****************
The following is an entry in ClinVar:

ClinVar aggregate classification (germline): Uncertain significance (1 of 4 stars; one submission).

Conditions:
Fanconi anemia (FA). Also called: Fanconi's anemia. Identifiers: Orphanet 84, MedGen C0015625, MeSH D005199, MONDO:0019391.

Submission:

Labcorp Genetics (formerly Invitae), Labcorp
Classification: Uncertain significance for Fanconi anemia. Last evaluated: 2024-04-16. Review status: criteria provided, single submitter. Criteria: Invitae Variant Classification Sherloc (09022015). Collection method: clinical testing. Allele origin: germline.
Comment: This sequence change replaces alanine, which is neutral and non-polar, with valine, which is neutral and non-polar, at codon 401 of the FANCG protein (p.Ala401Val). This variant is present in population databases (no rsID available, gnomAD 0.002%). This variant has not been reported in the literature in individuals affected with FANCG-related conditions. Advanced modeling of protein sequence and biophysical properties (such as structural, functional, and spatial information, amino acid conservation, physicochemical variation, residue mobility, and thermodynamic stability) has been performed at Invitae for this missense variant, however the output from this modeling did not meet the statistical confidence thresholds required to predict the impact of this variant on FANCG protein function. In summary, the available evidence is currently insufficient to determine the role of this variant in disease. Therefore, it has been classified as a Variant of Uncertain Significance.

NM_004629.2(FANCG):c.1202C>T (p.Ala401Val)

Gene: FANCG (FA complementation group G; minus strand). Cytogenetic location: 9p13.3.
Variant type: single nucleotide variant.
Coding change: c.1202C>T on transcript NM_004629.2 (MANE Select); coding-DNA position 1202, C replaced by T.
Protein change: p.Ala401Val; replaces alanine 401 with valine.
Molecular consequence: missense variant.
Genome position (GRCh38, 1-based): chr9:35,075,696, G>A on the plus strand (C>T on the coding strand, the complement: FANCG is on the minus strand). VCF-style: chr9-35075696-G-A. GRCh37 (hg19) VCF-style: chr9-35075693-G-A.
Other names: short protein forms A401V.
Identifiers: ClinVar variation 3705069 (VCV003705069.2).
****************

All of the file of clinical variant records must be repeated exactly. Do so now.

The following is an entry in ClinVar:

ClinVar aggregate classification (germline): Uncertain significance (1 of 4 stars; one submission).

Conditions:
Fanconi anemia (FA). Also called: Fanconi's anemia. Identifiers: Orphanet 84, MedGen C0015625, MeSH D005199, MONDO:0019391.

Submission:

Labcorp Genetics (formerly Invitae), Labcorp
Classification: Uncertain significance for Fanconi anemia. Last evaluated: 2024-04-16. Review status: criteria provided, single submitter. Criteria: Invitae Variant Classification Sherloc (09022015). Collection method: clinical testing. Allele origin: germline.
Comment: This sequence change replaces alanine, which is neutral and non-polar, with valine, which is neutral and non-polar, at codon 401 of the FANCG protein (p.Ala401Val). This variant is present in population databases (no rsID available, gnomAD 0.002%). This variant has not been reported in the literature in individuals affected with FANCG-related conditions. Advanced modeling of protein sequence and biophysical properties (such as structural, functional, and spatial information, amino acid conservation, physicochemical variation, residue mobility, and thermodynamic stability) has been performed at Invitae for this missense variant, however the output from this modeling did not meet the statistical confidence thresholds required to predict the impact of this variant on FANCG protein function. In summary, the available evidence is currently insufficient to determine the role of this variant in disease. Therefore, it has been classified as a Variant of Uncertain Significance.

NM_004629.2(FANCG):c.1202C>T (p.Ala401Val)

Gene: FANCG (FA complementation group G; minus strand). Cytogenetic location: 9p13.3.
Variant type: single nucleotide variant.
Coding change: c.1202C>T on transcript NM_004629.2 (MANE Select); coding-DNA position 1202, C replaced by T.
Protein change: p.Ala401Val; replaces alanine 401 with valine.
Molecular consequence: missense variant.
Genome position (GRCh38, 1-based): chr9:35,075,696, G>A on the plus strand (C>T on the coding strand, the complement: FANCG is on the minus strand). VCF-style: chr9-35075696-G-A. GRCh37 (hg19) VCF-style: chr9-35075693-G-A.
Other names: short protein forms A401V.
Identifiers: ClinVar variation 3705069 (VCV003705069.2).